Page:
Polenta-Crusted Roast Potatoes

Polenta-Crusted Roast Potatoes | Gather and Graze

I’m somewhat reticent to admit it, but the side dishes I prepare to accompany our main meals are invariably a way-too-simple selection of vegetables. Boiled, steamed, fried or roasted… depending on the dish they are to supplement and how much time I have to spend on preparing them. They are sadly more of an afterthought, than a feature. Eyes glancing through the crisper drawer once the main meal is underway, to work out what will go well. More of a means for getting nutritious vegetables into our bodies each and every day, than for pure enjoyment.

So in an effort to spice up the sides, to find new and interesting textures and flavours, join me in my mission to bring a little more life to the humble carrot, bean or potato. If you have any simple twists (that don’t require additional hours of prep/cooking) that produce delicious sides, I would love to hear about (and try!) them – please feel free to add a link to your special recipe on your blog if you’ve posted already)!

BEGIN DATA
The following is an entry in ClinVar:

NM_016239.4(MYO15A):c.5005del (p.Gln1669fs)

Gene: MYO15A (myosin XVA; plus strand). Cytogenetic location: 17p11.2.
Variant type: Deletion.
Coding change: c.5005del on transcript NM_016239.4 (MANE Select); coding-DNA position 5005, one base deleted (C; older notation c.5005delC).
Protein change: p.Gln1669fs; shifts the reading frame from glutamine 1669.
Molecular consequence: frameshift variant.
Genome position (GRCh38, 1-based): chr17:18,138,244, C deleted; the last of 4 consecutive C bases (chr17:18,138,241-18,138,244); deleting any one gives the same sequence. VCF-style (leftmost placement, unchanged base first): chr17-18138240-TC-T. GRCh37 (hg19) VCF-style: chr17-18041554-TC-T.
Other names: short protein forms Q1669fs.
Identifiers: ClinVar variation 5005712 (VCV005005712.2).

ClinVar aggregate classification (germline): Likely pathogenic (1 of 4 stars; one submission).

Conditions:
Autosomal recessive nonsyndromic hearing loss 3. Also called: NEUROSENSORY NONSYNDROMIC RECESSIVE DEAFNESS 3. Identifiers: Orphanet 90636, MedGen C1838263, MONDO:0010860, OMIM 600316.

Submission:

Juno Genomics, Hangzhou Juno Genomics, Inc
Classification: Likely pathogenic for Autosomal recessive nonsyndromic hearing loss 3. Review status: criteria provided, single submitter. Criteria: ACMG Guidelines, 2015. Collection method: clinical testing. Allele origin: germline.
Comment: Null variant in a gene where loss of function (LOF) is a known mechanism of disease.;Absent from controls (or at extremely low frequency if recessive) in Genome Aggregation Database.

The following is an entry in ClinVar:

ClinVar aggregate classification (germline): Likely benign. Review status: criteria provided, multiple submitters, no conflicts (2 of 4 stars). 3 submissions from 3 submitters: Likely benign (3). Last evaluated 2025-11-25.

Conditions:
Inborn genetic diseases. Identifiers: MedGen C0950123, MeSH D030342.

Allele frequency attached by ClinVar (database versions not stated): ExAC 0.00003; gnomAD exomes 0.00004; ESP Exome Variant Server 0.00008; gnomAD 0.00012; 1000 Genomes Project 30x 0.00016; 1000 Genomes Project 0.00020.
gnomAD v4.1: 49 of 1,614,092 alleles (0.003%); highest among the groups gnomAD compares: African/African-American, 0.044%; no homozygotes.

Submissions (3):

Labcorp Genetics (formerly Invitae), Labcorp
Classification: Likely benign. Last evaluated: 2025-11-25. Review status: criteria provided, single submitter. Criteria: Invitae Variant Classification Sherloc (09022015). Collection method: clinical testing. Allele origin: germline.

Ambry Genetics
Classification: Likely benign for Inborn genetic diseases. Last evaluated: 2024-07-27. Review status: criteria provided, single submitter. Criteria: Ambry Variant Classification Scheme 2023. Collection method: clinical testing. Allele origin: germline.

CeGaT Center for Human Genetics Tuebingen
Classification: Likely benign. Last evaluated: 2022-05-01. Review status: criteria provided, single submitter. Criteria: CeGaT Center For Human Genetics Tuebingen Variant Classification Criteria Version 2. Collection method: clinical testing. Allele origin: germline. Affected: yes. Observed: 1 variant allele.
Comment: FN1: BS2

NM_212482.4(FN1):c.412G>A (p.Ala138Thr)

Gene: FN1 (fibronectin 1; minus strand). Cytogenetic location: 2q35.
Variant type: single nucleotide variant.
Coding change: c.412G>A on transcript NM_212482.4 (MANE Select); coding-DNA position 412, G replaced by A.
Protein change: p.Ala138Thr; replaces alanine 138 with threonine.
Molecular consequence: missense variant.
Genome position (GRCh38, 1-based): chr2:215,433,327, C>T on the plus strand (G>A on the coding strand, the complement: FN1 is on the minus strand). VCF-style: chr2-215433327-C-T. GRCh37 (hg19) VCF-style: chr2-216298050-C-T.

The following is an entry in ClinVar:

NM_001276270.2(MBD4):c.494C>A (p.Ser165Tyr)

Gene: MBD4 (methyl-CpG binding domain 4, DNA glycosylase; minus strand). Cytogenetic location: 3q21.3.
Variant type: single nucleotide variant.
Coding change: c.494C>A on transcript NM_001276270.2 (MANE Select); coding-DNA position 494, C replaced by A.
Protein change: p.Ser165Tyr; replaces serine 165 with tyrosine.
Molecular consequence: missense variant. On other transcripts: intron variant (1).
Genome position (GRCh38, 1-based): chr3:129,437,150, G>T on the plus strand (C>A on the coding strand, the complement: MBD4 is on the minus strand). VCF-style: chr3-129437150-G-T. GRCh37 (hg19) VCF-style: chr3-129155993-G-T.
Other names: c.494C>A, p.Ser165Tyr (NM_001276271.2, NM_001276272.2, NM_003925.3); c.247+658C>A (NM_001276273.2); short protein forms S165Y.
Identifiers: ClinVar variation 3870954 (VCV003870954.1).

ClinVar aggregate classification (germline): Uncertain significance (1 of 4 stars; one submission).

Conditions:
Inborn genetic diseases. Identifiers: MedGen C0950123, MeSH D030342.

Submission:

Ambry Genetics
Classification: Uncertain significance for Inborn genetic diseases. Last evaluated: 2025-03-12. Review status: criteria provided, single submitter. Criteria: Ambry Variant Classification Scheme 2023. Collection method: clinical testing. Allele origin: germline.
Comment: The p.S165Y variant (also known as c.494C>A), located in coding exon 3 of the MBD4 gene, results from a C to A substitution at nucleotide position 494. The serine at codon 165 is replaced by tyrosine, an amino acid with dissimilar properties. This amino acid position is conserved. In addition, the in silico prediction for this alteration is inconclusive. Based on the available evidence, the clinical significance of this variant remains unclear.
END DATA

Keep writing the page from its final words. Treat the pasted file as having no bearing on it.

This idea for coating potatoes in a light sprinkling of polenta/cornmeal worked really well for me… I loved the gritty crunchiness and flavour that the polenta imparts and imagine they could be improved on even further by the addition of some finely chopped herbs (rosemary and thyme come to mind initially). Yet another idea from the beautiful Donna Hay Cookbook, that I’ve been getting plenty of use from lately.